CNOOC withdraws bid for Unocal, citing politics

Aug. 8, 2005
CNOOC has withdrawn its offer for Unocal Corp., citing politics as the reason for ending a bidding contest between itself and Chevron Corp.

CNOOC has withdrawn its offer for Unocal Corp., citing politics as the reason for ending a bidding contest between itself and Chevron Corp. Unocal shareholders are to vote on Chevron’s offer Aug. 10.

The Chinese state oil company’s offer prompted opposition from some members of Congress. An amendment to the energy bill passed at the end of July extended the review period by the Committee on Foreign Investments in the US (CFIUS).

Chevron recently raised its offer about 5% to $17 billion, excluding the assumption of Unocal debt. Chevron’s higher offer was still lower than CNOOC’s $67/share offer, or $18.5 billion total, for Unocal (OGJ, June 27, 2005, p. 25).

Chevron agreed to pay $63.01/share Unocal, up from its original $60/share offer in a complicated deal that is 40% cash and 60% Chevron stock (OGJ, July 25, 2005, page. 30).

On Aug. 2, CNOOC called “unprecedented political opposition” its primary reason for withdrawing its offer and argued that its bid was based purely on commercial grounds. CNOOC also noted that it had initiated a voluntary filing with CFIUS and was committed to taking actions regarding Unocal’s US assets to satisfy CFIUS concerns.


“CNOOC has given active consideration to further improving the terms of its offer and would have done so but for the political environment in the US,” CNOOC said. “This political environment has made it very difficult for us to accurately assess our chance of success.... Accordingly, we are reluctantly abandoning our higher offer to the clear disadvantage of Unocal shareholders and employees.”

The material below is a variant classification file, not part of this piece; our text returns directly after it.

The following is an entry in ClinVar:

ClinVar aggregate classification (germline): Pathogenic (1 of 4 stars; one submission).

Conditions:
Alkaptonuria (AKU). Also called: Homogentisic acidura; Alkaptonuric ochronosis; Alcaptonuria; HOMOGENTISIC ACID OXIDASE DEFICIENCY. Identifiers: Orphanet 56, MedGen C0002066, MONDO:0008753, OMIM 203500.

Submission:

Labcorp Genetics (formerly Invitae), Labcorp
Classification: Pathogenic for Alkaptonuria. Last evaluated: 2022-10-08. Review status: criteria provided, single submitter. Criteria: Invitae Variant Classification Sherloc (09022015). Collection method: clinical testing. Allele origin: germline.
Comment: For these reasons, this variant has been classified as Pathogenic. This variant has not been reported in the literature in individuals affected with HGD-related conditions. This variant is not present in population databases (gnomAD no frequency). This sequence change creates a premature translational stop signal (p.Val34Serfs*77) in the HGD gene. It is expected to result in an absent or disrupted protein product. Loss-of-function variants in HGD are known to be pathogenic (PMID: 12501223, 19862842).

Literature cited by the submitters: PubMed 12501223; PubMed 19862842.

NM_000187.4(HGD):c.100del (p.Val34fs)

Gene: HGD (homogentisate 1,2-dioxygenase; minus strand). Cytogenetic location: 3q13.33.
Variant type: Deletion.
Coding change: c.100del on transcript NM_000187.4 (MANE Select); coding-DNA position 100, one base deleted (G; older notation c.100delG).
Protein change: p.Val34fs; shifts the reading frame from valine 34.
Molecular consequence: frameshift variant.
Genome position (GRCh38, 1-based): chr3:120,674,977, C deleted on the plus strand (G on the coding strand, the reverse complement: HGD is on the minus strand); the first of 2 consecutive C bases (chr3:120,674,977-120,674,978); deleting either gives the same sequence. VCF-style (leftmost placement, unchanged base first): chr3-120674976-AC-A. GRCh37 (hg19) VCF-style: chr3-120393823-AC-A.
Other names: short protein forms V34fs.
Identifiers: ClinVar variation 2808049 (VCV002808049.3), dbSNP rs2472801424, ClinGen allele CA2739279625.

US Securities and Exchange Commission documents show that CNOOC considered increasing its offer to $69/share for Unocal on July 16. But in return for the higher offer, CNOOC wanted Unocal to lobby on its behalf before Congress.

CNOOC also wanted to abandon a $500 million Chevron-Unocal break-up fee that CNOOC previously agreed to pay.

Unocal declined both of those requests, citing agreements that Unocal already had with Chevron, SEC documents said.


Amy Jaffe, energy fellow at Rice University’s Baker Institute for Public Policy, said CNOOC was “very unlikely” to successfully acquire Unocal even though CNOOC is a professional oil company that works well with Western partners.

“I think it would have been very uphill for them in the political setting, and they also had this problem that they came in late with their bidding,” Jaffe said. “The bid was perceived as government-subsidized. CNOOC was pressing it as a commercial bid, and that probably was their intention.”

CNOOC can find other acquisition assets, but the question remains whether the company might make offers for any companies having US assets after the Unocal experience, Jaffe said

Unocal’s Asian portfolio was especially attractive for CNOOC. “There isn’t an independent that has a better Asian position than Unocal with the least amount of US assets attached to it,” Jaffe said.

Unocal shareholders know that the Chevron offer poses no regulatory problems, but they do not have that certainty with the CNOOC offer, Jaffe said. She questioned whether Unocal shareholders would have wanted to take the risk of accepting the CNOOC offer when there was no certainty that it would be approved by US regulators.

Another factor is that Chinese companies are not accustomed to review by US regulators.

“There was going to be a major evaluation of the CNOOC bid and its practices,” Jaffe said, questioning whether CNOOC was willing to have all its activities and strategies publicly examined by US regulators.

“I’m not saying that they had anything to hide, but you have to have a really serious interest,” Jaffe said. “There is a high level of transparency for publicly traded Western companies. The Chinese oil industry has yet to undergo that kind of scrutiny.”